Anna Karlinciu, 26, described as beautiful and reputed to be a Bulgarian secret agent, killed Todor Panizza, Macedonian leader, in a box at the Bug Theatre, Vienna, a week ago. She had become friends with him and his wife and invited both to the theatre, with the man’s sister and brother-in-law. Mm. Karlinciu told the police Panizza was so closely guarded no attempt on his life could be successful on the streets. Her shots wounded all the otheres in the box. Panizza, who carried two pistols, was the successor in leadership of four men assassinated in a year. The shots that killed him were not heard by the audience or were taken for a part of the play, which continued.
  108. 1925 05 24
    A Kentucky Fugitive       (Stranger Than Fiction)
    The New York Times : XX, page 2 : link
    basis —
    The old man’s letter, quoted above, was received a few days ago by Chief of Police Frederick Link of Paris, Ky. It came from John Winchell of Rawlins, Wyo. The Paris police could find no memory of the affair that had shaped Winchell’s life. “You will probably not be molested if you return,” they wrote him.

    good story.
    “Nevertheless, he said nothing; it had become the habit of a lifetime to say nothing.”

  109. 1925 05 31
    The Half-pay Colonel       (Stranger Than Fiction)
    The New York Times : XX, page 2 : link
    basis —
    Colonel John French was retired on half pay in 1893. His career seemed closed. Last Tuesday funeral honors were given him at Westminster Abbey as the Earl of Ypres. His second start came as narrated above and was followed by brilliant work in the Boer War, leading to titles, the rank of Field Marshal and supreme British command in the early part of the World War.
    John French, 1st Earl of Ypres (1852-1925) : wikipedia
  110. 1925 05 31
    The Half-pay Colonel       (Stranger Than Fiction)
    The New York Times : XX, page 2 : link
    basis —
    Colonel John French was retired on half pay in 1893. His career seemed closed. Last Tuesday funeral honors were given him at Westminster Abbey as the Earl of Ypres. His second start came as narrated above and was followed by brilliant work in the Boer War, leading to titles, the rank of Field Marshal and supreme British command in the early part of the World War.
    John French, 1st Earl of Ypres (1852-1925) : wikipedia
  111. 1925 06 07
    A True Treasure Tale       (Stranger Than Fiction)
    The New York Times : XX, page 2 : link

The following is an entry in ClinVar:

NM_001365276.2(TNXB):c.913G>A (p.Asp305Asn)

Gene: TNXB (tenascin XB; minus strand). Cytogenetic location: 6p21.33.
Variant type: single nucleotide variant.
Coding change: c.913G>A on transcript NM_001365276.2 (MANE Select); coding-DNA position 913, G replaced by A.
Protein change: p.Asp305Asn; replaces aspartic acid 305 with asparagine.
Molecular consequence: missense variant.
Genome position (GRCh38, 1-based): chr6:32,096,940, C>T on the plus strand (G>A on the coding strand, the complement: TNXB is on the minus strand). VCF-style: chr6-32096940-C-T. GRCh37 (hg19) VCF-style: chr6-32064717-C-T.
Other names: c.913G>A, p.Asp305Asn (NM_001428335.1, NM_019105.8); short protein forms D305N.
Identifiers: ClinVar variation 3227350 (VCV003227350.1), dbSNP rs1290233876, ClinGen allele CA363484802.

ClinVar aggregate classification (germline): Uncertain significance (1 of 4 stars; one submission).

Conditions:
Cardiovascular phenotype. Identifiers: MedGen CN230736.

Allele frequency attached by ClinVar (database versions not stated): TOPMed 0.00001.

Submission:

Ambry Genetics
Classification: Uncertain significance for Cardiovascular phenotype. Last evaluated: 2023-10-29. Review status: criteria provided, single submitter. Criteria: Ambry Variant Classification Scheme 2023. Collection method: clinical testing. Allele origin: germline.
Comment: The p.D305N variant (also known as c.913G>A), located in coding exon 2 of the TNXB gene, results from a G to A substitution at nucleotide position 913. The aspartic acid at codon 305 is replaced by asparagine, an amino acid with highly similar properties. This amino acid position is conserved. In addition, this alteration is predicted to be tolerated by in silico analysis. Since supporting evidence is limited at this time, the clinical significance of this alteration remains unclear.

basis —
    Such stories — folk lore, not fiction — were gathered in Mexico City by Thomas A. Janvier. His book, “Legends of the City of Mexico,” is a fragment of the medieval. A few days ago the wires brought word from another city, Orizaba, that Father Mateo, using a map given him by a dying Mexican, had found several bags of Colonial coins, manuscripts and some of the first books printed in Mexico. They were hidden in a tunned under a dwelling.
  112. 1925 06 21
    The Clue to Fortune       (Stranger Than Fiction)
    The New York Times : XX, page 2 : link
    basis —
    Charles Soukoup, Baltimore motorcycle patrolman, has recovered the 1835 marriage certificate of his grandmother, as here related, through a picture’s chance fall. She was Elizabeth Nim, who was married to Henry Poston in New York by the Rev. Henry Chase on Jan. 24, 1835. Soukoup believes the document will prove his right to an English estate reputed to be worth nearly $1,000,000, which originally was willed by Ellen Brockton to her relative, Elizabeth Nim.
  113. 1925 06 28
    With the Last Bullet       (Stranger Than Fiction)
    The New York Times : XX, page 2 : link
    basis —
    Lieutenant Lapeyre, according to a dispatch from Fez, blew up the blockhouse at Beni Derkoul, on the Moroccan front, when unable to resist further after a seige of eight days. He and his twenty two men perished, with many of the Riffians. His last message, sent when the ammunition was gone and the machine guns disabled, is that quoted above.
    that message —
    “The setting sun caught the blockhouse’s heliograph once more. ‘Enemy already in our barbed wire,’ it spoke to the unheeding hill. ‘Cannot hold out. We shall blow up the fort.’”
  114. 1925 07 05
    In Quest of a Pony       (Stranger Than Fiction)
    The New York Times : XX, page 2 : link
    basis —